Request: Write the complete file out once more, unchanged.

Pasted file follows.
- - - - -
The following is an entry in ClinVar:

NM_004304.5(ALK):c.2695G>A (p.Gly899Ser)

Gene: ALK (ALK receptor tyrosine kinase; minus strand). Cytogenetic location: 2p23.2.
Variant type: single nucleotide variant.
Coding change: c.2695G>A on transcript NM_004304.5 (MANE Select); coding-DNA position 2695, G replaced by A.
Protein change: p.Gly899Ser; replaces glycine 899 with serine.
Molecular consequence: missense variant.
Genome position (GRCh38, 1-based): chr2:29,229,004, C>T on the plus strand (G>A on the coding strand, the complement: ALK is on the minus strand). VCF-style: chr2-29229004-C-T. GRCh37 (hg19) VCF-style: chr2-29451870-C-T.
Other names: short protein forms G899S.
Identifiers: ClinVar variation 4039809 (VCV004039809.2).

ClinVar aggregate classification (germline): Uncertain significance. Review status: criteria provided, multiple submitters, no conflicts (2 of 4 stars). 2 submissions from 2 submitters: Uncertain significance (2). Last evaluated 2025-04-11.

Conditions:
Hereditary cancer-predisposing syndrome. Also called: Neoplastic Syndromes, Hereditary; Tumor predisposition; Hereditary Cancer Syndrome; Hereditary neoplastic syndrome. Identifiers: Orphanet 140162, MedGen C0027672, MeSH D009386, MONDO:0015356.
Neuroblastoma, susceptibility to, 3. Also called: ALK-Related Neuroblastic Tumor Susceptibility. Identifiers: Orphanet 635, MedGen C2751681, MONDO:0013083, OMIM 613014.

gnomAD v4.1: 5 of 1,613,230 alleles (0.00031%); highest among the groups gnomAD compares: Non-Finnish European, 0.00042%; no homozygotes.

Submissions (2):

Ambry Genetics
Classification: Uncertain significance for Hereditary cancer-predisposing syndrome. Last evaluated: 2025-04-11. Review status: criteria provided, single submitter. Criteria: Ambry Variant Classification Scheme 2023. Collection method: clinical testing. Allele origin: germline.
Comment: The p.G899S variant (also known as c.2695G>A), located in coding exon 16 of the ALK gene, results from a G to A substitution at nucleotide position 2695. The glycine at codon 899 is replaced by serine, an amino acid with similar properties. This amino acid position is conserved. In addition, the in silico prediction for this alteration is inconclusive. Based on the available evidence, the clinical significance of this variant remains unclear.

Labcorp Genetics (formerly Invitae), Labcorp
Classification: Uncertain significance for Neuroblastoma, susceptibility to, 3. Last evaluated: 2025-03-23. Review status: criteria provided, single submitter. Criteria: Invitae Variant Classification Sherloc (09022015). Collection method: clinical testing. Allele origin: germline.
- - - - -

The following is an entry in ClinVar:

NM_004304.5(ALK):c.2695G>A (p.Gly899Ser)

Gene: ALK (ALK receptor tyrosine kinase; minus strand). Cytogenetic location: 2p23.2.
Variant type: single nucleotide variant.
Coding change: c.2695G>A on transcript NM_004304.5 (MANE Select); coding-DNA position 2695, G replaced by A.
Protein change: p.Gly899Ser; replaces glycine 899 with serine.
Molecular consequence: missense variant.
Genome position (GRCh38, 1-based): chr2:29,229,004, C>T on the plus strand (G>A on the coding strand, the complement: ALK is on the minus strand). VCF-style: chr2-29229004-C-T. GRCh37 (hg19) VCF-style: chr2-29451870-C-T.
Other names: short protein forms G899S.
Identifiers: ClinVar variation 4039809 (VCV004039809.2).

ClinVar aggregate classification (germline): Uncertain significance. Review status: criteria provided, multiple submitters, no conflicts (2 of 4 stars). 2 submissions from 2 submitters: Uncertain significance (2). Last evaluated 2025-04-11.

Conditions:
Hereditary cancer-predisposing syndrome. Also called: Neoplastic Syndromes, Hereditary; Tumor predisposition; Hereditary Cancer Syndrome; Hereditary neoplastic syndrome. Identifiers: Orphanet 140162, MedGen C0027672, MeSH D009386, MONDO:0015356.
Neuroblastoma, susceptibility to, 3. Also called: ALK-Related Neuroblastic Tumor Susceptibility. Identifiers: Orphanet 635, MedGen C2751681, MONDO:0013083, OMIM 613014.

gnomAD v4.1: 5 of 1,613,230 alleles (0.00031%); highest among the groups gnomAD compares: Non-Finnish European, 0.00042%; no homozygotes.

Submissions (2):

Ambry Genetics
Classification: Uncertain significance for Hereditary cancer-predisposing syndrome. Last evaluated: 2025-04-11. Review status: criteria provided, single submitter. Criteria: Ambry Variant Classification Scheme 2023. Collection method: clinical testing. Allele origin: germline.
Comment: The p.G899S variant (also known as c.2695G>A), located in coding exon 16 of the ALK gene, results from a G to A substitution at nucleotide position 2695. The glycine at codon 899 is replaced by serine, an amino acid with similar properties. This amino acid position is conserved. In addition, the in silico prediction for this alteration is inconclusive. Based on the available evidence, the clinical significance of this variant remains unclear.

Labcorp Genetics (formerly Invitae), Labcorp
Classification: Uncertain significance for Neuroblastoma, susceptibility to, 3. Last evaluated: 2025-03-23. Review status: criteria provided, single submitter. Criteria: Invitae Variant Classification Sherloc (09022015). Collection method: clinical testing. Allele origin: germline.